HIV infection and the intestinal mucosal barrier.

Department of Gastroenterology, Infectious Diseases and Rheumatology, Charité- Universitätsmedizin Berlin, Campus Benjamin Franklin, Berlin, Germany.
Annals of the New York Academy of Sciences (Impact Factor: 4.38). 07/2012; 1258:19-24. DOI: 10.1111/j.1749-6632.2012.06512.x
Source: PubMed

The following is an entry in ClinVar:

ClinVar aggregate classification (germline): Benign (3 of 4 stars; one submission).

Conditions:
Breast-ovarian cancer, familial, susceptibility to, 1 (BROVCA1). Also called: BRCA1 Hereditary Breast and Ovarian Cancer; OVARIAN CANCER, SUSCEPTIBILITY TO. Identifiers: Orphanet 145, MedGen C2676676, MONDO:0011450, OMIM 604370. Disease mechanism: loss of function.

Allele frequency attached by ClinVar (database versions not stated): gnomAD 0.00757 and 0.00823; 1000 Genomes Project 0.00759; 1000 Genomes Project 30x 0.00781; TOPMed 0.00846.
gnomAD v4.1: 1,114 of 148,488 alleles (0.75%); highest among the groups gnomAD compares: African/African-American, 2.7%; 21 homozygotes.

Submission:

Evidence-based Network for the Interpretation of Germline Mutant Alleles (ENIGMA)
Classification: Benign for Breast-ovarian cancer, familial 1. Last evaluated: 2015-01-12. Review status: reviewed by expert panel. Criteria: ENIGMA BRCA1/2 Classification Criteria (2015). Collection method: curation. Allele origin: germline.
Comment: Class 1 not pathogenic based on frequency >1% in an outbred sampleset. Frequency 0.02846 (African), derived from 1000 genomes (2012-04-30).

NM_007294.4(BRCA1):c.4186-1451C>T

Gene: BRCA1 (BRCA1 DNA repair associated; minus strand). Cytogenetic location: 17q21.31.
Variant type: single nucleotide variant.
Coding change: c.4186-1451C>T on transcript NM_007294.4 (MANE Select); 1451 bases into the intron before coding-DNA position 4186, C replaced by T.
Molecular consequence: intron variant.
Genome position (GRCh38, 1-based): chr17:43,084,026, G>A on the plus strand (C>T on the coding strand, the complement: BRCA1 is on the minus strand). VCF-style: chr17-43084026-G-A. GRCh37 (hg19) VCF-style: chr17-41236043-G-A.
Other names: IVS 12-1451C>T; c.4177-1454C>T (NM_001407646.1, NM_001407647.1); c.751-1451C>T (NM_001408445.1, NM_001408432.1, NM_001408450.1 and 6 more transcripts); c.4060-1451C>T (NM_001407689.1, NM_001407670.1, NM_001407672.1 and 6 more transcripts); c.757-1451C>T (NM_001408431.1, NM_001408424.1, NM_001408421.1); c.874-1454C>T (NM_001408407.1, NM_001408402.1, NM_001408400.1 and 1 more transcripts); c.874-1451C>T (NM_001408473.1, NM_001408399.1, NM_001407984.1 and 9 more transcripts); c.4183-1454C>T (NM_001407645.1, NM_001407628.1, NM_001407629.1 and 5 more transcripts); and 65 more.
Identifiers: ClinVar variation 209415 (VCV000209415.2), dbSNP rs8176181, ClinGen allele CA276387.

ABSTRACT HIV infection induces a barrier defect of the intestinal mucosa, which is closely linked to immune activation and CD4 T cell depletion. The HIV-induced barrier defect is initiated in early acute and maintained through chronic infection. In acute infection, increased epithelial permeability is associated with increased epithelial apoptosis possibly caused by perforin-expressing cytotoxic T cells. In chronic infection, mucosal production of inflammatory cytokines is associated with increased epithelial permeability, epithelial apoptosis, and alterations of epithelial tight junctions. In addition to HIV-induced immune-mediated effects, viral proteins have the potential to directly affect epithelial barrier function. After prolonged viral suppression by antiretroviral therapy, there is, at least partial, restoration of the HIV-associated intestinal mucosal barrier defect despite persisting alterations of the mucosal immune system.